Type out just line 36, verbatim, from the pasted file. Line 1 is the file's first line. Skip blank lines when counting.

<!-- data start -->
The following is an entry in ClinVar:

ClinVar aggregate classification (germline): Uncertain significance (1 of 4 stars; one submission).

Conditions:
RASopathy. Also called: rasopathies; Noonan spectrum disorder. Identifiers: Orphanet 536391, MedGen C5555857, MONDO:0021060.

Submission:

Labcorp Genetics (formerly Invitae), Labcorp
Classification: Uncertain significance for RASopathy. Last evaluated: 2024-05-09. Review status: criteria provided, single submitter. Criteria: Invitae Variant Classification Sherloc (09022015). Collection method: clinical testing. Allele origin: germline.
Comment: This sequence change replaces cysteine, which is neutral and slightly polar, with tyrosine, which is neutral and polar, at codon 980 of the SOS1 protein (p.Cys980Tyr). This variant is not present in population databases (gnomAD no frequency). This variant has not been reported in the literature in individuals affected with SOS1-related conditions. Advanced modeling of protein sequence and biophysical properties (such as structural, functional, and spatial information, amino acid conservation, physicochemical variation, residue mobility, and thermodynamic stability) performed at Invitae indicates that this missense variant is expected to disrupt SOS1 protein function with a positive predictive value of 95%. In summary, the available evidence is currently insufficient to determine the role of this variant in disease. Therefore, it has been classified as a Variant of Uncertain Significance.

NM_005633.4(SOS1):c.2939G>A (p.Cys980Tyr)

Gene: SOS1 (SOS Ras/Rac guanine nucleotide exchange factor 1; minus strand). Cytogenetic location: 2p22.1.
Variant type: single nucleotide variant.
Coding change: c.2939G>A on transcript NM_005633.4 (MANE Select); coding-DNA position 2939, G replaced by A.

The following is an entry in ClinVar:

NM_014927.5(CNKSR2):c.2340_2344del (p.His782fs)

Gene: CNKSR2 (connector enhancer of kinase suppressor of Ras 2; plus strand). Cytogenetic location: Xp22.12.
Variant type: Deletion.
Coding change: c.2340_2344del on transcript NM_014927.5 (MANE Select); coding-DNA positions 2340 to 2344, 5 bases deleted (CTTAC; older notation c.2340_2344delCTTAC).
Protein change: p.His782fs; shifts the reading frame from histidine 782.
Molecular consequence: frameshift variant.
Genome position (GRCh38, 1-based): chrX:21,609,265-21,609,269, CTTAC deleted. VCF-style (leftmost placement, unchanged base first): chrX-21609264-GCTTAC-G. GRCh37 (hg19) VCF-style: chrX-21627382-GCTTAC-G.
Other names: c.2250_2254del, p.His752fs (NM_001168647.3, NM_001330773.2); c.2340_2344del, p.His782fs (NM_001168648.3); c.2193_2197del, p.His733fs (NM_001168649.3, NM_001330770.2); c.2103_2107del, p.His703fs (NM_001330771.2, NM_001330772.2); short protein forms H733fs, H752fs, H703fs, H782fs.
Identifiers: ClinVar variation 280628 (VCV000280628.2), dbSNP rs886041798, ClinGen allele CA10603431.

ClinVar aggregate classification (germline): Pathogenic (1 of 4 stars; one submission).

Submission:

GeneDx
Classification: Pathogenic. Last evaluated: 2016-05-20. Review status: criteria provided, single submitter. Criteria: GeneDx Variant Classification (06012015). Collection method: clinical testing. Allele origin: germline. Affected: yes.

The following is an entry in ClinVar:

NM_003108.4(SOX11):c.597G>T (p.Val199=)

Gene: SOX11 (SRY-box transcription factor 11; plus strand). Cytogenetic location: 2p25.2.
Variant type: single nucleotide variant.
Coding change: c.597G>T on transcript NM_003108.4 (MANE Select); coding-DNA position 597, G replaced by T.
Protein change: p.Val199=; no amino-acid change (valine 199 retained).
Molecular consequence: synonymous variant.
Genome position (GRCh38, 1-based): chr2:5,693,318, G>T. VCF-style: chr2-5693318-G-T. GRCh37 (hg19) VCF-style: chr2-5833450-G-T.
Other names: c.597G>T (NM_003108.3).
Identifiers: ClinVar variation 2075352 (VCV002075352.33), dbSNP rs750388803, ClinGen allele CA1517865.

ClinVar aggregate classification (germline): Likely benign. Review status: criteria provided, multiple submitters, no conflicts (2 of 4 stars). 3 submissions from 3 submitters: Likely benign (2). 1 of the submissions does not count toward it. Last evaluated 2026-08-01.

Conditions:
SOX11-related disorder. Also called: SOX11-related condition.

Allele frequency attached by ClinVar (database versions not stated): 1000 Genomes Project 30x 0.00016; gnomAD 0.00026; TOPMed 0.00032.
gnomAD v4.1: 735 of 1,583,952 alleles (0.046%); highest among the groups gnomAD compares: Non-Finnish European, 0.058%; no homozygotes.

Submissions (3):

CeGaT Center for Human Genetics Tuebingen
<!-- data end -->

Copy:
Identifiers: ClinVar variation 2075352 (VCV002075352.33), dbSNP rs750388803, ClinGen allele CA1517865.